MDI canisters equipped with conventional valves, preferably metered dose valves, can be used to deliver the compositions of the invention. Routine selection of suitable MDI canister and valve assemblies (e.g. anodized or unanodized, epoxy coated or uncoated, etc.) can be made by one of ordinary skill in the art. Pressurized metered dose inhalers containing a predetermined amount of the composition of the invention are labeled according to FDA requirements to list active ingredient(s), directions regarding shaking, number of doses/container, etc. Guidance for manufacturing MDIs is well-known in the art, e.g. Guidance for Industry; Nasal Spray and Inhalation Solution, Suspension, and Spray Drug Products—Chemistry, Manufacturing, and Controls Documentation; U.S. Department of Health and Human Services, Food and Drug Administration; Center for Drug Evaluation and Research (CDER); July 2002.

EXAMPLES

In the following examples and above, unless indicated otherwise, parts are parts by weight, molecular weight is average molecular weight, temperature is in degrees Centigrade, and pressure is ambient, i.e., at or near atmospheric.

Formulations Containing Single Active Pharmaceutical Ingredient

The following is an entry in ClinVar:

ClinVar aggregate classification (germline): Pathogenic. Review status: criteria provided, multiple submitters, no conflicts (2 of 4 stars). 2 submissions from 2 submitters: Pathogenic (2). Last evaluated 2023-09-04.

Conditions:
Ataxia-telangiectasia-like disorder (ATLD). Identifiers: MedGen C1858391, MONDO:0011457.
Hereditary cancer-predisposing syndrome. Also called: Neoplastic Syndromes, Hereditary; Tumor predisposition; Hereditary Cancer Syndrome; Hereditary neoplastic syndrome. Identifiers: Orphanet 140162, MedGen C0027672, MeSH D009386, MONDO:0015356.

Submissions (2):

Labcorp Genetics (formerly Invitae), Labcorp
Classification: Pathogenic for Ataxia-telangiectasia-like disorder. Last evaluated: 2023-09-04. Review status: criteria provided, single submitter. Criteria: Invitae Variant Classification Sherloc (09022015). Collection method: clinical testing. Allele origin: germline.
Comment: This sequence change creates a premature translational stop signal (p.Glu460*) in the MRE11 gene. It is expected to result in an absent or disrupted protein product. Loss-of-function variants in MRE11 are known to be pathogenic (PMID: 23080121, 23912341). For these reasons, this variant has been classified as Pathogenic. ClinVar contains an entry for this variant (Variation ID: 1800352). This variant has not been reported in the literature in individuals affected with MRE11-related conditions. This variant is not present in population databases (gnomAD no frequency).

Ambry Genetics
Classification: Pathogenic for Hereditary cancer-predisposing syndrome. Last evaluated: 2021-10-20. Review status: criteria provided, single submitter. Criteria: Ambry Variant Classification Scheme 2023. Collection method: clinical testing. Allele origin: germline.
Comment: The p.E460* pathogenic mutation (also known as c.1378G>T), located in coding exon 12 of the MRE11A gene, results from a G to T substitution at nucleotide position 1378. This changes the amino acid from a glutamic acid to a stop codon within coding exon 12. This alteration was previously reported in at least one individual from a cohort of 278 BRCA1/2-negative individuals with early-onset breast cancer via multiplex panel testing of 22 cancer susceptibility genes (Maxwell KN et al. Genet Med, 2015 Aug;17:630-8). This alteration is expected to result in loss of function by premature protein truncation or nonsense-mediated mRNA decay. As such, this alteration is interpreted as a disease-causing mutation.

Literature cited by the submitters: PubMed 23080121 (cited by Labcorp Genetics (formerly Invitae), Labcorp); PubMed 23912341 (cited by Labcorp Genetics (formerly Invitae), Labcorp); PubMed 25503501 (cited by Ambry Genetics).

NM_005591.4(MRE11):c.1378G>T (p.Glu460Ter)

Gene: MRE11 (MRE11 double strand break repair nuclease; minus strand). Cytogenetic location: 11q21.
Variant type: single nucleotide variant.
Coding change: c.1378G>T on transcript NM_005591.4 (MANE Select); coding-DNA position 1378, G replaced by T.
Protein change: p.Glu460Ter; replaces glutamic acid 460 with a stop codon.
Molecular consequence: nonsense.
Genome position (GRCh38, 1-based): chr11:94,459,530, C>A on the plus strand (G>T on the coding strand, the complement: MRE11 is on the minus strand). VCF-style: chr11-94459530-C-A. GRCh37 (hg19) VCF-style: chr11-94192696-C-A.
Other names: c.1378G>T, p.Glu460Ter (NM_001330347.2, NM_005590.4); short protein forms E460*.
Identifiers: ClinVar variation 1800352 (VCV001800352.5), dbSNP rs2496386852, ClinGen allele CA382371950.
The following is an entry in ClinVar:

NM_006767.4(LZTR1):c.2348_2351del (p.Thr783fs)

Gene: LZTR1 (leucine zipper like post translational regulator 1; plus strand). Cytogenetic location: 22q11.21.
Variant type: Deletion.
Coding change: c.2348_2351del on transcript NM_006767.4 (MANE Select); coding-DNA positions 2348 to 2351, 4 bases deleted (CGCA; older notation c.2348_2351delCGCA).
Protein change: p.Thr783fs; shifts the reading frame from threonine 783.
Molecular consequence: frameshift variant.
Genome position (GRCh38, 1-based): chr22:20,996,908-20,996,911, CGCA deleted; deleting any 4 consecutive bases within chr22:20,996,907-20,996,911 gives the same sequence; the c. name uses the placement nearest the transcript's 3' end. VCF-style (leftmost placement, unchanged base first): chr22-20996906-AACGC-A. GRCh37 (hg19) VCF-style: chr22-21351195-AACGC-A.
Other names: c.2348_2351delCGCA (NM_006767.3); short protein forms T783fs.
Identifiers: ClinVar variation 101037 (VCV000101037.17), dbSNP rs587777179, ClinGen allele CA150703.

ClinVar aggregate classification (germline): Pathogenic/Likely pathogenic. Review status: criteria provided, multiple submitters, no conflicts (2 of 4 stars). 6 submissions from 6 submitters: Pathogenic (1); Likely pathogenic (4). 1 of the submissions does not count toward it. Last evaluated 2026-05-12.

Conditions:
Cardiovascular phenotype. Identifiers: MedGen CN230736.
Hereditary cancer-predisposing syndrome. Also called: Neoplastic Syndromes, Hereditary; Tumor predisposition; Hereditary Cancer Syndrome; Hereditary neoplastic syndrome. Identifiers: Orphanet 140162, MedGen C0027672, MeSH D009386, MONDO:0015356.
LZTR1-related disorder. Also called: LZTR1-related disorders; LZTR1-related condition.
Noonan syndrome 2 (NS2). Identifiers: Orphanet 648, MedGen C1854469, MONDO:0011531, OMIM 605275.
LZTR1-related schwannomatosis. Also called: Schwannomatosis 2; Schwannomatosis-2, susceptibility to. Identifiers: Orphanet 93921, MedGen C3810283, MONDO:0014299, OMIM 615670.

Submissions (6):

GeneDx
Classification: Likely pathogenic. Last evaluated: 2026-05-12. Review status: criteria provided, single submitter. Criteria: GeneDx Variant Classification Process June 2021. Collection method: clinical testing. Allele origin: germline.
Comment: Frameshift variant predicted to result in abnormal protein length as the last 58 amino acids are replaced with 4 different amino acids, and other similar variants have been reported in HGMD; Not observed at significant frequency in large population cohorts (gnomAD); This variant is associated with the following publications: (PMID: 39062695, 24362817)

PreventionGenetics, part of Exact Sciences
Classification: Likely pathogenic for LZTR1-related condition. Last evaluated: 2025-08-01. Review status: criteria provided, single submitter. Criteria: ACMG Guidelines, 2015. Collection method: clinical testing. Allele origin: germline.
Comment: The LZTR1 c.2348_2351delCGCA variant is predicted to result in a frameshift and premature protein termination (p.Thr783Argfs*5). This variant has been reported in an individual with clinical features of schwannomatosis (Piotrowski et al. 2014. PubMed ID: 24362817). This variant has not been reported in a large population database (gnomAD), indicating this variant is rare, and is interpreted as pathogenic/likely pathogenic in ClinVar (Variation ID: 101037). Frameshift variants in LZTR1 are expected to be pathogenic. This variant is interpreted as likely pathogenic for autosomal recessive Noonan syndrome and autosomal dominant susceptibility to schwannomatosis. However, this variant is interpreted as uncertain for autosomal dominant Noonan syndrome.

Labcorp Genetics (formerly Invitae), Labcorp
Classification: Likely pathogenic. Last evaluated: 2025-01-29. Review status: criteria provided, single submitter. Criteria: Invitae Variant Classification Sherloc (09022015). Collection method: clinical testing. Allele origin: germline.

These formulations contain a single therapeutic component (the active pharmaceutical ingredient, or API), a C1-6 organic acid, and a propellant. Predetermined amounts of a micronized active pharmaceutical (e.g., 20 mg albuterol sulfate) and a small organic acid (e.g. 100 mg acetic acid) were carefully placed in a 25 ml glass MDI container under ambient conditions (˜1 bar, 25° C., and 50% RH). Caution was taken to ensure the drug and the acid did not come in direct contact by putting the drug powder on one side of the bottom and the acid liquid on the opposite wall. The glass container was sealed with a cap with an MDI nozzle. A predetermined amount of HFA (HFA134a, HFA227, or their mixtures) was then pressure-filled into the container using a Pamasol MDI filler. This resulted in a suspension formulation. In an alternative filling protocol, the organic acid is premixed with the desired amount of HFA propellant and then pressure-filled into an MDI container pre-filled with the API.